Current issues of ACP Journal Club are published in Annals of Internal Medicine


Therapeutics

Salmeterol was not as effective as triamcinolone for persistent asthma

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ACP J Club. 2002 Jan-Feb;136:14. doi:10.7326/ACPJC-2002-136-1-014

Related Content in this Issue
• Companion Abstract and Commentary: Stopping triamcinolone led to treatment failures in patients with persistent asthma who were receiving salmeterol and triamcinolone


Source Citation

Lazarus SC, Boushey HA, Fahy JV, et al., for the Asthma Clinical Research Network of the National Heart, Lung, and Blood Institute. Long-acting β2-agonist monotherapy vs continued therapy with inhaled corticosteroids in patients with persistent asthma. A randomized controlled trial. JAMA. 2001 May 23/30;285:2583-93. [PubMed ID: 11368732] (All 2002 articles were reviewed for relevance, and abstracts were last revised in 2008.)


Abstract

Question

In patients with persistent asthma, is salmeterol monotherapy as effective as triamcinolone for managing asthma?

Design

Randomized {allocation concealed*}†, blinded (patients, {clinicians, outcome assessors}†, and statisticians),* placebo-controlled trial with 16-week follow-up.

Setting

6 university-based ambulatory care centers in the United States.

Patients

164 patients (mean age 31 y, 65% women, 70% white) who were 12 to 65 years of age and nonsmoking; had no respiratory tract infection or asthma exacerbation within 6 weeks of the run-in period; had no serious illness other than asthma; did not use medications other than inhaled corticosteroids, oral contraceptives, or nasal beclomethasone; and met run-in period criteria. Patients whose asthma was not well controlled were excluded. 152 patients (93%) completed follow-up.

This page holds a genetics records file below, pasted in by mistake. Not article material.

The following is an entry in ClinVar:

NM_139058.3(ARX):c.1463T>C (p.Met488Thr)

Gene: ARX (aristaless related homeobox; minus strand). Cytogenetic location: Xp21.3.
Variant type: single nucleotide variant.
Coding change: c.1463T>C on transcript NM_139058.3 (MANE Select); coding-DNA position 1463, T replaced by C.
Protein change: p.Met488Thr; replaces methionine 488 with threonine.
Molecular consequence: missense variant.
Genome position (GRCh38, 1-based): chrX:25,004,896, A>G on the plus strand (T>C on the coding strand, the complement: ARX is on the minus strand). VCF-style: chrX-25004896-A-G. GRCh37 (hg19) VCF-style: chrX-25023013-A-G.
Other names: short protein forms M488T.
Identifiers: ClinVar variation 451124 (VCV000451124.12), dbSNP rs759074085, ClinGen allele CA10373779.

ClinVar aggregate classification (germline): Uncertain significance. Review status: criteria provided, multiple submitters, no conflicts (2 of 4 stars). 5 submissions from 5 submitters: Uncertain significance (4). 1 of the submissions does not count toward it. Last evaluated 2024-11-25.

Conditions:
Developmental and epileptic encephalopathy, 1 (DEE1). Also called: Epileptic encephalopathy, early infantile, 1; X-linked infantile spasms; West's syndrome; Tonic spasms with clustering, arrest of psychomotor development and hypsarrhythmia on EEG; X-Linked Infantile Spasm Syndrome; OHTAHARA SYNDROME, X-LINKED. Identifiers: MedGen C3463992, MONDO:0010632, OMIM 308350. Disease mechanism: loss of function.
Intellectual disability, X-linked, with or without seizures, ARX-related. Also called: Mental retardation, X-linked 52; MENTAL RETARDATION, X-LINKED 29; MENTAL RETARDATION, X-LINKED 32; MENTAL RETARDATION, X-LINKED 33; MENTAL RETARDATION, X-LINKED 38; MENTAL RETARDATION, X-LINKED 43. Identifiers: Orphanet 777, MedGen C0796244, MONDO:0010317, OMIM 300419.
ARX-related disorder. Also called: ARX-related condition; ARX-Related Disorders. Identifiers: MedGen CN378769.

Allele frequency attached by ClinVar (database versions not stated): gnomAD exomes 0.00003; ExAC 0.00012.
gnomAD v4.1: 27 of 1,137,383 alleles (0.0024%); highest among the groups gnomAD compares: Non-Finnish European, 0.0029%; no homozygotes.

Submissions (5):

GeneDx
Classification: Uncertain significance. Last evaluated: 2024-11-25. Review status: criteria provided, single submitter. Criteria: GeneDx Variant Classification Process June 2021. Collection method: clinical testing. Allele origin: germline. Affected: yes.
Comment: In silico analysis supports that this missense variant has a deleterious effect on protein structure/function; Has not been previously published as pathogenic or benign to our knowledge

Intervention

After the 6-week run-in period during which all patients received a metered-dose inhaler (MDI) of triamcinolone acetonide, 400 µg (4 puffs) twice daily, patients were allocated to 1 of 3 groups: 54 were allocated to the same dosage schedule of triamcinolone used in the run-in period; 54 were allocated to an MDI of salmeterol xinafoate, 42 µg (2 puffs) twice daily; and 56 were allocated to an MDI of placebo (2 puffs) twice daily. Albuterol inhalers were given to patients for rescue treatment use.

Main outcome measures

Change in morning peak expiratory flow (PEF). Secondary outcomes were treatment failure and asthma exacerbations.

Main results

Analysis was by intention to treat. The salmeterol, triamcinolone, and placebo groups did not differ for change in morning PEF (P≥ 0.09 for all comparisons). Treatment failure rate and asthma exacerbations were higher in the salmeterol group than in the triamcinolone group (Table).

Conclusion

Patients with persistent asthma controlled with triamcinolone could not be switched to salmeterol monotherapy without risk for treatment failure and asthma exacerbations.

*See Glossary.

†Information provided by author.

Sources of funding: National Heart, Lung, and Blood Institute. Medications and equipment provided by Aradigm Corp.; Enact Health Management Systems; GlaxoWellcome Inc.; Hoechst Marion Roussel Inc.; Rhône-Poulenc Rorer Pharmaceuticals Inc.; Sievers Instruments Inc.

For correspondence: Dr. S.C. Lazarus, University of California, San Francisco, 505 Parnassus Avenue, San Francisco, CA 94143-0111, USA. FAX 415-476-5712.


Table. Salmeterol vs triamcinolone at 16 weeks for persistent asthma‡

Outcomes Salmeterol Triamcinolone RRI (95% CI) NNH (CI)
Treatment failure 24% 5.6% 333% (43 to 1267) 6 (4 to 19)
Asthma exacerbations 20% 7.4% 175% (0 to 683) 8 (4 to 648)

‡Abbreviations defined in Glossary; RRI, NNH, and CI calculated from data in article.


Commentary